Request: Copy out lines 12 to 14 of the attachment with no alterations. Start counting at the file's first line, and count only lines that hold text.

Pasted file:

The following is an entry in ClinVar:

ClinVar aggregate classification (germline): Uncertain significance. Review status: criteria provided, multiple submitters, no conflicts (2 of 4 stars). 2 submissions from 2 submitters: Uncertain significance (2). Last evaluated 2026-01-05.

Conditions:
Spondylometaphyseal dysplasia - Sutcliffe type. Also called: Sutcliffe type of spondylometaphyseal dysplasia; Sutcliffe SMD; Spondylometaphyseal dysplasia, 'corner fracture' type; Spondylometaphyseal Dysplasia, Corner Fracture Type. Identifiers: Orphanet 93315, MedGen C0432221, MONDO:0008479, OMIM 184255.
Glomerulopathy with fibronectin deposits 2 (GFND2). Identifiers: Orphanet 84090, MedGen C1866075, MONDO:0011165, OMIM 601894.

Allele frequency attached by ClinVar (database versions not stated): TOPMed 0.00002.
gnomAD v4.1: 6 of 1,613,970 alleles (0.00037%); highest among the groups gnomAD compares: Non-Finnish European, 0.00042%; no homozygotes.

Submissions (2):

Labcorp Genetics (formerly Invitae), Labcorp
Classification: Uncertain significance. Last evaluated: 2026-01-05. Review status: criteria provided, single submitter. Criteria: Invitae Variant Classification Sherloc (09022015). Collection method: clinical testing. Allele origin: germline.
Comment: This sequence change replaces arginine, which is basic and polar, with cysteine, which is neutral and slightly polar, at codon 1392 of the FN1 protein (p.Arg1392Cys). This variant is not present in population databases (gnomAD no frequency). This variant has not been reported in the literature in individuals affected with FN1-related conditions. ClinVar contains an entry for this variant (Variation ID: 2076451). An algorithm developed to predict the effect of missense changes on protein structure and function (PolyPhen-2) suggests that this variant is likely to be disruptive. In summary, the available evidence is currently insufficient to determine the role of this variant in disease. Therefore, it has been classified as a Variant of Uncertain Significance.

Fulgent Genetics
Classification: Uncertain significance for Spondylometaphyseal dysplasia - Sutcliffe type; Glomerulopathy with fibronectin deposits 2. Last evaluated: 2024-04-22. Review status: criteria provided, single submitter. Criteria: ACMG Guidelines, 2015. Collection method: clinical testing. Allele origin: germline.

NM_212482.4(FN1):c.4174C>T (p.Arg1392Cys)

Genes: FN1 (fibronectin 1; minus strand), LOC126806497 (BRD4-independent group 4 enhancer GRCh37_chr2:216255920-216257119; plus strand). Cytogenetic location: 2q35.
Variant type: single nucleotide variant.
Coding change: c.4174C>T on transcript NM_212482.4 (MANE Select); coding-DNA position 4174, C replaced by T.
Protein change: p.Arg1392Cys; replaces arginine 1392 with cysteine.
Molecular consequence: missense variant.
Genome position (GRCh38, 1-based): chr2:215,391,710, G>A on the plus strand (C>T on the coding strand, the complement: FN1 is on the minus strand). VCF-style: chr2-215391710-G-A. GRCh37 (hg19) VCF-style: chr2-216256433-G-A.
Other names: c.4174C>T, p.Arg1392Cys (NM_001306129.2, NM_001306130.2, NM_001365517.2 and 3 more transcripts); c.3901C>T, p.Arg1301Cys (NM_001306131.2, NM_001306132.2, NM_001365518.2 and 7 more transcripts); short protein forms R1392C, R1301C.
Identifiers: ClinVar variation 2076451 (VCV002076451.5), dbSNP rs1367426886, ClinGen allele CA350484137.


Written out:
Fulgent Genetics
Classification: Uncertain significance for Spondylometaphyseal dysplasia - Sutcliffe type; Glomerulopathy with fibronectin deposits 2. Last evaluated: 2024-04-22. Review status: criteria provided, single submitter. Criteria: ACMG Guidelines, 2015. Collection method: clinical testing. Allele origin: germline.

NM_212482.4(FN1):c.4174C>T (p.Arg1392Cys)